Simultaneously an industry giant and a gentle one, Peter Burrows was 300 pounds of motorcycle-riding, upright bass-slapping, River Thames moxy shoehorned into a tweed vest and a newsie cap. He was an engineering marvel, a devoted family man, a history buff, and a well-traveled audio industry vet; simultaneously an impossibly kind soul who took no crap. Pete, wiser than most of us, seemed to have figured out the secret to an anxiety-free life balanced in confidence, love, intellect, and humor—leaving many of us a little jealous about why we couldn’t figure out how to to do that for ourselves. But, you see, figuring things out was just what Pete did. Pete reverse-engineered living.
He came from London to the states (likely by motorcycle, because he would have figured that out, too) in the mid ‘90s to work at Mackie, and it wasn’t too long before he eventually found his way down to PreSonus about nine years ago. He worked with us for a long time in Engineering Services, where his troubleshooting acumen and larger-than-life personality couldn’t have been a better fit. Pete had a tendency to ride his Harleys and Indians to work in sweltering Louisiana summers—but only on the days when he didn’t show up in a hot rod. (The only thing louder than those engines was his laugh, by the way.)
But when Baton Rouge flooded in 2016, Peter Burrows was the one guy who still found a way to come into work. That’s admirable enough to an employer, of course—but Pete, being Pete, chose to come in by kayak.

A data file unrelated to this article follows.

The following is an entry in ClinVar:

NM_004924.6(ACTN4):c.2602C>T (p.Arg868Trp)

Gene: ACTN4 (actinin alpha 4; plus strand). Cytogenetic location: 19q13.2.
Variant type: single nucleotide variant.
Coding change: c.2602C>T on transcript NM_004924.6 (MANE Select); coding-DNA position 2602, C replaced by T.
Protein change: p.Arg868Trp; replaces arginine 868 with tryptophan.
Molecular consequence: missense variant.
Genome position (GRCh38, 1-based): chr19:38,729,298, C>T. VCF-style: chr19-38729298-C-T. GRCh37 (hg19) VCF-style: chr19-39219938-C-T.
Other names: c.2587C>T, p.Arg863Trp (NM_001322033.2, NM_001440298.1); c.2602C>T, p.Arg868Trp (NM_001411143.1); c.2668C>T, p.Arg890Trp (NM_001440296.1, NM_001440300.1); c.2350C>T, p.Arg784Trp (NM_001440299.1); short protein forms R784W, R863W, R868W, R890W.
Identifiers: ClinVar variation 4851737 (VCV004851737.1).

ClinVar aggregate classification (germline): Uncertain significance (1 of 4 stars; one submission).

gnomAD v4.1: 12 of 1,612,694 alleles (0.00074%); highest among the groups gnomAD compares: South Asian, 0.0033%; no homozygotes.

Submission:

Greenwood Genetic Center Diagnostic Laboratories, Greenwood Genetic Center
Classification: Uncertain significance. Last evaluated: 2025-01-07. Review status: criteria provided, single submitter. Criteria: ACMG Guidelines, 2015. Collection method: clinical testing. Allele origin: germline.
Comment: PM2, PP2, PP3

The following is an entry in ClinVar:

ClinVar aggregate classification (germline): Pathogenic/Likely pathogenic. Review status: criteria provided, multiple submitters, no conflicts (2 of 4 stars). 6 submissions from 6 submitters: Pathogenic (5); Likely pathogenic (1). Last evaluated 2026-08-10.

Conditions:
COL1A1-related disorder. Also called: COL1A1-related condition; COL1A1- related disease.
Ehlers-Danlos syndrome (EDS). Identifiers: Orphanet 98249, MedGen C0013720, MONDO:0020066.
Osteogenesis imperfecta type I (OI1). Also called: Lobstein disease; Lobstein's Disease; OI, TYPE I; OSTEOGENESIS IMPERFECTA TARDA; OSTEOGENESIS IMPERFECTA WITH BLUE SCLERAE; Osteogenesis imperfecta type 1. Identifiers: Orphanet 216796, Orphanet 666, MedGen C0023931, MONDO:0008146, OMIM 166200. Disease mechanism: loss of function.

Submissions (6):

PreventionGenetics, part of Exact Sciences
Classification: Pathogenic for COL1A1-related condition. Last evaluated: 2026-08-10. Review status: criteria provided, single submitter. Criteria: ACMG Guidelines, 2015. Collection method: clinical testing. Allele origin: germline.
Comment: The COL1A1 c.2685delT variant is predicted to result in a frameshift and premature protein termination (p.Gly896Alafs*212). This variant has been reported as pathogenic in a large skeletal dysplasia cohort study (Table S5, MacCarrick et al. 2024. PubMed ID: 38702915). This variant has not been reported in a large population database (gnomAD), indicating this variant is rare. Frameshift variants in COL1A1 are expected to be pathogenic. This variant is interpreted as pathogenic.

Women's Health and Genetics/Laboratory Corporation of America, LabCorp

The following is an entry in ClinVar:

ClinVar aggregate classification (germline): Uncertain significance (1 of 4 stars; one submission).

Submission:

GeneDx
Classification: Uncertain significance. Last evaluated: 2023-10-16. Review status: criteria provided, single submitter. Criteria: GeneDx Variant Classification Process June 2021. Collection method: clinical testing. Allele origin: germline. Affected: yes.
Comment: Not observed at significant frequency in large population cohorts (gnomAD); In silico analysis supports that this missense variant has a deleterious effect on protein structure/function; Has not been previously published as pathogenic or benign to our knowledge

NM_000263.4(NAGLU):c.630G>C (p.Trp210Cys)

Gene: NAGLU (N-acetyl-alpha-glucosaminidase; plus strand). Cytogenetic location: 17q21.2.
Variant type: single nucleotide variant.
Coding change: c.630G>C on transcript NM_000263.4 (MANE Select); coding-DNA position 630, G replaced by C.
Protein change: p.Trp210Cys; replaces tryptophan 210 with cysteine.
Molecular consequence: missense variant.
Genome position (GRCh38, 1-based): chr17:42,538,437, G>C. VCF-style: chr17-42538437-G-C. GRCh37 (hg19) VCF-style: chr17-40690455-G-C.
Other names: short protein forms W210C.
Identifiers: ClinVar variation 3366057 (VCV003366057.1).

And that’s the kind of guy he was. What might be a problem to you or I wasn’t a problem for Peter Freakin’ Burrows. It was, in fact, an opportunity for him to show you he had an idea for a fix, and he was sure it was going to work, so let’s just get it started and—hey look, it worked! Wasn’t so hard after all, mate.
As Pete aged, so did his tastes. He maintained a particular musical passion for primal rockabilly. And while his nonmusical interests were diverse, they also tended to skew vintage. He explored classic motorcycles, old guns, pinball repair, and 1930s fashion to their absolute fullest. Of course, that was all going down when he wasn’t spending boardgame time with his wife and two kids. Pete’s family is suggesting donations to Gentleman’s Ride, with friends in the UK encouraged to reach out to the Canal River Trust.
Take some time today to hug your loved ones and raise a glass to departed friends. It’s what Pete would’ve wanted you to do.
Godspeed, Pete. We’re not sure what you’re riding on your trip to the other side, but we can’t wait to see you again so you can show us how it works.